Beetles in larval stage eat fabrics


December 02, 2006|By Jon Traunfeld and Ellen Nibali | Jon Traunfeld and Ellen Nibali,Special to The Sun

I'm having my home fumigated for carpet beetles next week. Are the beetles or larvae harmful to humans? Do they only eat fabrics? How do I clean clothes (that I don't dry clean) to get rid of larvae and eggs?

Carpet beetles and larvae are not harmful to humans. Adult carpet beetles do not damage fabrics. They feed outdoors on pollen but sometimes enter homes and lay eggs in unclean woolen goods, cracks and concealed places. Hatched larvae feed on accumulated lint, pet hair, food crumbs, dead insects and other organic debris. Larvae do damage fabrics, fur, or anything made of animal fibers, wool-synthetic blends or synthetic fabrics stained with urine or sweat. Hand washing woolens with soap should kill them. Prevention is the best control. Chemical control is a last resort only appropriate for major infestations. For more detailed help with stopping carpet beetles, call us or go to our Web site publication.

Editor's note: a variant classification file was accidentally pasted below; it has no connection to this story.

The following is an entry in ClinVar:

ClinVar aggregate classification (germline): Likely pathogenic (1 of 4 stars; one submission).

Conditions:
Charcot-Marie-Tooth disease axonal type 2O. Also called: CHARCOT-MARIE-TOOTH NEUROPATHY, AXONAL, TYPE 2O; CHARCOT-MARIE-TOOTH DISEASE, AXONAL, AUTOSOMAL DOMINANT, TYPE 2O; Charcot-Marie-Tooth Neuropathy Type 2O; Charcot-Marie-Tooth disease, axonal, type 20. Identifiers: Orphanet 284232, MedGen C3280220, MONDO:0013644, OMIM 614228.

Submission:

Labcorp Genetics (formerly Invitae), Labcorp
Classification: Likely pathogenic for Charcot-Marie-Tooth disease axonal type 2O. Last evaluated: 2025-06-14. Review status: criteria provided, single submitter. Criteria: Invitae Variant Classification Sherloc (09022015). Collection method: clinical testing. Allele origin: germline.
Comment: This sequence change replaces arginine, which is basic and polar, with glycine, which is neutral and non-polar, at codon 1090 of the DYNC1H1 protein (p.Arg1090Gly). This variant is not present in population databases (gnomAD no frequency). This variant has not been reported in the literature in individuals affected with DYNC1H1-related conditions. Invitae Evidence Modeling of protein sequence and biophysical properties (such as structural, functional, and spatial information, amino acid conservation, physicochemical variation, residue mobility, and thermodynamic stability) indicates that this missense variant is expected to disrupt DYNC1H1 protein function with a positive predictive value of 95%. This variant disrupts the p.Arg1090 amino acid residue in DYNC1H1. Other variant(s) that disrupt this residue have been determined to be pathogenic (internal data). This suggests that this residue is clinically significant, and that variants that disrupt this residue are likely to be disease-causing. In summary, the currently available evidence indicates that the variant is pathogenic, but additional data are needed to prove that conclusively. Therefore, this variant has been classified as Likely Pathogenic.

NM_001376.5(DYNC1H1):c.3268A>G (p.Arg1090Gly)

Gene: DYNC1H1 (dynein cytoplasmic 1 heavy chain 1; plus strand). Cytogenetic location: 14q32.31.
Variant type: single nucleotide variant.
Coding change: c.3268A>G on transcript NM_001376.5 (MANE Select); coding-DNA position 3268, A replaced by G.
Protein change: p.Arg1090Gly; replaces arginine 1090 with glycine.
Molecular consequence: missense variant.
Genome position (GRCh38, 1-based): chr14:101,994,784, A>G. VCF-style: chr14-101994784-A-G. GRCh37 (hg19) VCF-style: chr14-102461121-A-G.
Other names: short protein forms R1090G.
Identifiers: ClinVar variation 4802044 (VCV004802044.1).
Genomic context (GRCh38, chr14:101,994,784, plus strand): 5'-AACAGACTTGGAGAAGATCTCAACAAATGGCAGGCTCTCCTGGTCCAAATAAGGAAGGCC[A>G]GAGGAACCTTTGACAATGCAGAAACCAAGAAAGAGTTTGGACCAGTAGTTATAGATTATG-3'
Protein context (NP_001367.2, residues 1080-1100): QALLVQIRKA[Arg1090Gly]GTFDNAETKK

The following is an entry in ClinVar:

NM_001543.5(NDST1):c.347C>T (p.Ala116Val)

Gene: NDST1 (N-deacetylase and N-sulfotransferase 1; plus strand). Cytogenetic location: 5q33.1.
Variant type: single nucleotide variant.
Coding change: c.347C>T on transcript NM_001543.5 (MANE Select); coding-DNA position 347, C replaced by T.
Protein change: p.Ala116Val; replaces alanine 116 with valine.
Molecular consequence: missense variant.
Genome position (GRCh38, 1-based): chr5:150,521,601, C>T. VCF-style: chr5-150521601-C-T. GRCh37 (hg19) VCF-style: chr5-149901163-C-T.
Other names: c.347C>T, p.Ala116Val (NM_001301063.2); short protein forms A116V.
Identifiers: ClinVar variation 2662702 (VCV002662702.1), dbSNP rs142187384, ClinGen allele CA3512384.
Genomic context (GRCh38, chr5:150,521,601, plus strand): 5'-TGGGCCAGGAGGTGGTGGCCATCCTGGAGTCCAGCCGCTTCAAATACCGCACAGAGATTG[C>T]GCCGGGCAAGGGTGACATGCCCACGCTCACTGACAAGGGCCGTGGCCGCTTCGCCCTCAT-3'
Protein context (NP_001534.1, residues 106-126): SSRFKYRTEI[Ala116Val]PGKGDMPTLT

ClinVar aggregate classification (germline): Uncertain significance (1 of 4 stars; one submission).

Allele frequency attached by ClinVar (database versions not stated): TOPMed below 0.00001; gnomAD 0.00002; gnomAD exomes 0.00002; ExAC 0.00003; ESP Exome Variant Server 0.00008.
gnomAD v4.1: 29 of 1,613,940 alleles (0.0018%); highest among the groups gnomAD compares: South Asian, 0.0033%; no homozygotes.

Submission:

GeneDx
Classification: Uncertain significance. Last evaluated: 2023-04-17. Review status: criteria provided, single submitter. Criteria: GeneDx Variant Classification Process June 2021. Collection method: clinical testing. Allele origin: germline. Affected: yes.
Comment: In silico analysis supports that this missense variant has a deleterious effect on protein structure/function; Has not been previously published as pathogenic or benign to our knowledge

Prevent fungus gnat problems around houseplants by allowing the top of potting soil to dry out between watering.

Ticks remain active as long as temperatures exceed 45 to 50 degrees. Check yourself for ticks when hiking or doing yard work on mild days.

Jon Traunfeld, regional specialist, and Ellen Nibali, horticulture consultant, work at Maryland Cooperative Extension's Home and Garden Information Center, which offers Maryland residents free gardening information. Call the center's "hotline" at 800-342-2507 (Monday-Friday, 8 a.m.-1 p.m.) or e-mail plant and pest questions through the Send a Question feature at

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